Histone Antibodies

Tom Thatcher ttha at mail1.ats.rochester.edu
Mon Jul 31 09:40:41 EST 2000

In article <39825A77.6834822E at wesleyan.edu>,
Daniel Ballon  <dballon at wesleyan.edu> wrote:
>Can anyone recommend a good polyclonal which recognizes all core nuclear
>histones, and has been tested in immunofluorescence?  In a perfect
>world, the immunogen would be from Tetrahymena thermophila, but human
>should be close enough.  We have tried anti-H3 from Upstate Biochemicals
>with no success, and would like a more broad-range option. Thank you,
>Daniel Ballon
>Wesleyan University

Does "all core histones" mean H3 from many species, or H2A, H2B, H3 and H4?
The sequences of the histones are so different I doubt very strongly that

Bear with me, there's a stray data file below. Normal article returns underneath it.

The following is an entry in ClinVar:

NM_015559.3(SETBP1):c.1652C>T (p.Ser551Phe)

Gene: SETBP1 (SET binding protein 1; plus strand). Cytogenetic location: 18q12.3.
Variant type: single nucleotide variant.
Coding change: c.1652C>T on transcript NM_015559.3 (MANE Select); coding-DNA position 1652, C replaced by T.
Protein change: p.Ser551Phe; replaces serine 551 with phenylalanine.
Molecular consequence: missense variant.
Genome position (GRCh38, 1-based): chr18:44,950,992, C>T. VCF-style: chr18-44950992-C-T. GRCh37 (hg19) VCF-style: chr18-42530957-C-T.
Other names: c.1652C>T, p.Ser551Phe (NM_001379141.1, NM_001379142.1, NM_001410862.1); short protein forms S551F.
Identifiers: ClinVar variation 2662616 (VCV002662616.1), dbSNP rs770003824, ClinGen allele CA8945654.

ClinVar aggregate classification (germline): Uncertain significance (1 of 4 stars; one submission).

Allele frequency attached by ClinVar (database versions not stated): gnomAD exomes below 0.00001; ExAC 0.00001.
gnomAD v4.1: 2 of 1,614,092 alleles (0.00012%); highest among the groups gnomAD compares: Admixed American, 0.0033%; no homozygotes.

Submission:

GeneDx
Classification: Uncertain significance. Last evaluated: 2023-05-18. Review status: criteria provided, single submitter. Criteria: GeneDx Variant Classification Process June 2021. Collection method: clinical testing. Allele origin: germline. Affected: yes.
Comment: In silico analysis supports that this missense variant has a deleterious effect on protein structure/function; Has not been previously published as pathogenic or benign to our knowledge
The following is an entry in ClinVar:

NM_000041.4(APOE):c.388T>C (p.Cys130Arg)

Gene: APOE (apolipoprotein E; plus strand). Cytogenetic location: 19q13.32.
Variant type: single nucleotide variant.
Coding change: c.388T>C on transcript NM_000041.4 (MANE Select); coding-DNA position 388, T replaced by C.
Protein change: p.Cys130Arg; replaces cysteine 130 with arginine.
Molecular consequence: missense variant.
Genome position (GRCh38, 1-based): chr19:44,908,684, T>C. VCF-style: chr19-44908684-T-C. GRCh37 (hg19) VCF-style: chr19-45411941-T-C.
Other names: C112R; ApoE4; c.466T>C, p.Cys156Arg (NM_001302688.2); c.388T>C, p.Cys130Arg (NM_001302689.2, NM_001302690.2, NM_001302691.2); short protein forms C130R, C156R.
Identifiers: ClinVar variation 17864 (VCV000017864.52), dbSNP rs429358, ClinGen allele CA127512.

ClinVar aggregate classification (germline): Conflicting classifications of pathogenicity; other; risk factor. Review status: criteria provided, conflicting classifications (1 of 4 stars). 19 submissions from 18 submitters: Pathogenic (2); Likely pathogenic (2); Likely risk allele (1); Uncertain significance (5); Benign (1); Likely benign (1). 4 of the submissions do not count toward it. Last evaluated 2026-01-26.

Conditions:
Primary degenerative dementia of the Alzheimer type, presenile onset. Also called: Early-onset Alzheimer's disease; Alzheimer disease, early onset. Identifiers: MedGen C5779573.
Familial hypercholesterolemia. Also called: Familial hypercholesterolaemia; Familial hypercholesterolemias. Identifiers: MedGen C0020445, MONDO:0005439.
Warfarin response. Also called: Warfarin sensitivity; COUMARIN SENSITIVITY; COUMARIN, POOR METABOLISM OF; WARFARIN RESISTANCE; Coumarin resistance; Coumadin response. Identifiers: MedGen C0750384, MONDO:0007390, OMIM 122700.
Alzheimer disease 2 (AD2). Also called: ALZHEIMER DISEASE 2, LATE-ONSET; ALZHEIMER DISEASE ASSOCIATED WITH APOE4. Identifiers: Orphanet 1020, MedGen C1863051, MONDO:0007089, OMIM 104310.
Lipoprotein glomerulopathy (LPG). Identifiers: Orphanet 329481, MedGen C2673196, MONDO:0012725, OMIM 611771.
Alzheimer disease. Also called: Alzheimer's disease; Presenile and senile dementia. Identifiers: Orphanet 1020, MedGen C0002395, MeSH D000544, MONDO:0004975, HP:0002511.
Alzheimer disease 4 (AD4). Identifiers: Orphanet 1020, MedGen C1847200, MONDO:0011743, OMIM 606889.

any antibody could ever be developed that recognized all the core histones,
unless it was a preparation made by combining several different antibodies.
Histone antibodies are difficult to make in any case because they
are so highly conserved that you run into problems with tolerance.

Tom Thatcher                          
University of Rochester Cancer Center 
ttha at mail.rochester.edu           

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